Three American Green Berets were tragically killed and two more wounded when a joint U.S.-Nigerien patrol was ambushed near the Mali-Niger border Wednesday. As details continue to emerge, we take a look at what brings U.S. forces into the West African landlocked country.
The patrol was reportedly ambushed by militants operating in the region. The Pentagon has disclosed few details about the operation in southwest Niger.
However, according to local media reports, the attackers (which media reports speculate may be members of al-Qaeda in the Islamic Maghreb, or AQIM) may have come into the country from neighboring Mali. A U.S. official told Reuters that the joint patrol had no specific objective that day. Five Nigerien soldiers were reportedly killed in the attack.
What are we doing there?
The U.S. role in Niger and the surrounding region is often described as a support role, helping local governments with the resources and training to combat global jihadist groups.
According to U.S. Africa Command (AFRICOM), the military is in Niger “to provide training and security assistance to the Nigerien Armed Forces, in their efforts to counter violent extremist organizations in the region.”
In January 2013, the Obama administration struck a deal with Niger to allow unarmed U.S. surveillance drones to be based in the country to monitor Islamic terrorists in the region. At the time, Islamic militants were battling against a French-led coalition in neighboring Mali.
How many troops do we have there?
In February 2013, the U.S. deployed around 100 soldiers to Niger to provide intelligence support.
A June letter to Congress by President Trump indicated there were 645 U.S. military personnel deployed to Niger, and hundreds more in the surrounding countries.
What is the threat to American interests in Niger?
The chief threat to U.S. interests in Niger and the surrounding region is al-Qaeda in the Islamic Maghreb. Like most terrorists organizations, AQIM seeks to install an Islamic caliphate and institute sharia law.
Given that its leadership is mainly Algerian nationals and north African Arabs, AQIM has taken a particular interest in overthrowing the government of Algeria, along with all other non-Islamist governments .Since its 2007 rebranding, the group has successfully carried out many mass casualty terror attacks.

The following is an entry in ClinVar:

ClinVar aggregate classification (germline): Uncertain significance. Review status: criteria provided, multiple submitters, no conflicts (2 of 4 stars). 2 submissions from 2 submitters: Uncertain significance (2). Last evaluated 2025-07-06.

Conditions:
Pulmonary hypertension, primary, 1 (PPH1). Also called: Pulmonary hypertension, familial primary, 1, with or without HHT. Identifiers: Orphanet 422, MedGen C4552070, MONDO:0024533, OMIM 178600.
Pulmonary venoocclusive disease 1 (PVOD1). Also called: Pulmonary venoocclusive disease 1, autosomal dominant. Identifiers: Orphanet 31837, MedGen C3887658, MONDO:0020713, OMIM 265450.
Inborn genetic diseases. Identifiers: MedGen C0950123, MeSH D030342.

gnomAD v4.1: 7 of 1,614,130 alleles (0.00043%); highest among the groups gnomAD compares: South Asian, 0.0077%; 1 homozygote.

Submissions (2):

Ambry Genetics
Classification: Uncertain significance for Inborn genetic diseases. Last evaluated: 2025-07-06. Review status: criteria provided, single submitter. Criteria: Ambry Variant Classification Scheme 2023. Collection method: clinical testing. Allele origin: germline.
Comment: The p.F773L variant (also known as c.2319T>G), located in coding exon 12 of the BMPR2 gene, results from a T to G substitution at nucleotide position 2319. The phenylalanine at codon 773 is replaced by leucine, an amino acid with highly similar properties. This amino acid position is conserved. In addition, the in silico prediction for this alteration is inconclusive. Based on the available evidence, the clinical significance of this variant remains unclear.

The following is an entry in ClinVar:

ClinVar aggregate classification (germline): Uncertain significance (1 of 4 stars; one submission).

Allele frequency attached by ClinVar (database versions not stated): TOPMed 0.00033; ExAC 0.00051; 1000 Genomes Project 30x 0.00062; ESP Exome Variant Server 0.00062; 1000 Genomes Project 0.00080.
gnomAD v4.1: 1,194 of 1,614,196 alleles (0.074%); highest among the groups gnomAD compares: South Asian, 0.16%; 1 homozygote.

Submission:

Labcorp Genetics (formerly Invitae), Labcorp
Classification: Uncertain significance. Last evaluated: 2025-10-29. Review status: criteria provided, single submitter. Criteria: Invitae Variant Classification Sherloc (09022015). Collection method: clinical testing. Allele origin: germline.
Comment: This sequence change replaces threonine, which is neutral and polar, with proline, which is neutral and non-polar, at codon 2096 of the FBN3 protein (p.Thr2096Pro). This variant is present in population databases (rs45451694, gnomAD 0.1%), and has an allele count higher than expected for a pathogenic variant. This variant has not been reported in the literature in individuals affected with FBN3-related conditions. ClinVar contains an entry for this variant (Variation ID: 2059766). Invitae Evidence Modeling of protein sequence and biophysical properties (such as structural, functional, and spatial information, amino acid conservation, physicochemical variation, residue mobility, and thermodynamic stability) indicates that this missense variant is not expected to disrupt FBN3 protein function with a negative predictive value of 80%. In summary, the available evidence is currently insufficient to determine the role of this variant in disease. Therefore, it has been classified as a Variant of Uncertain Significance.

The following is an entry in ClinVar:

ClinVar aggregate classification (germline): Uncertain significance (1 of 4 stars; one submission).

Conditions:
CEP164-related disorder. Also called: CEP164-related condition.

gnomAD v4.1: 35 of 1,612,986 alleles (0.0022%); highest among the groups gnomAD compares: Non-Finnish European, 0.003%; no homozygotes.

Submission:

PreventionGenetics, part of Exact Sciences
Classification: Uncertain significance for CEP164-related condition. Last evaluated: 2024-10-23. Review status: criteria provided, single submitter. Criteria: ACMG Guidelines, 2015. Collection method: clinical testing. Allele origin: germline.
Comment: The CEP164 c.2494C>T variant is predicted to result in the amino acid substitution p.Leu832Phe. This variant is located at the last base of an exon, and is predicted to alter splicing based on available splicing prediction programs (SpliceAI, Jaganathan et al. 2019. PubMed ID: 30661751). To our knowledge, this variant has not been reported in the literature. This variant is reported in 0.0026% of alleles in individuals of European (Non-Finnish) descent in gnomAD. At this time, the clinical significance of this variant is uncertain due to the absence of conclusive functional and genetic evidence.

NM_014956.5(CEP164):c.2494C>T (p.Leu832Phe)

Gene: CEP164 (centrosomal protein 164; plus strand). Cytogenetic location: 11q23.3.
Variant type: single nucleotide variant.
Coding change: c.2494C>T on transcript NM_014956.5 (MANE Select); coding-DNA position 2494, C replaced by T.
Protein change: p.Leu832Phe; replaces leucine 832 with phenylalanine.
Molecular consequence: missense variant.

According to the State Department, AQIM raises a great deal of its funds through kidnapping for ransom payments and other criminal activity such as arms trafficking, money laundering, and drug trafficking. Additionally, the Algerian government alleges that AQIM receives financial and logistical support from the Iranian regime and the Sudanese government.
Niger and the surrounding region also face threats from the Boko Haram terrorist group, which has pledged allegiance to the Islamic State. Forces from Chad, Cameroon, Niger, and Nigeria are training alongside the U.S. military in response to the terrorist threat.
Another new jihadist group, which calls itself the Islamic State in Greater Sahara (ISGS), has claimed many attacks in the region in recent years. The outfit has pledged allegiance to the Islamic State terror group.
Is the U.S. military presence in Africa legally justified?
That’s up for debate. Since 2001, Presidents Bush, Obama, and now Trump have justified overseas military action under the post-9/11 Authorization for Use of Military Force, which Congress initially approved for operations in Afghanistan.
French troops are reportedly readying a counterattack as part of a response to Wednesday’s ambush. The Pentagon has not released details about whether American forces will be involved in the reported ongoing operation.
Jordan Schachtel is the national security correspondent for Conservative Review. Follow him on Twitter @JordanSchachtel.
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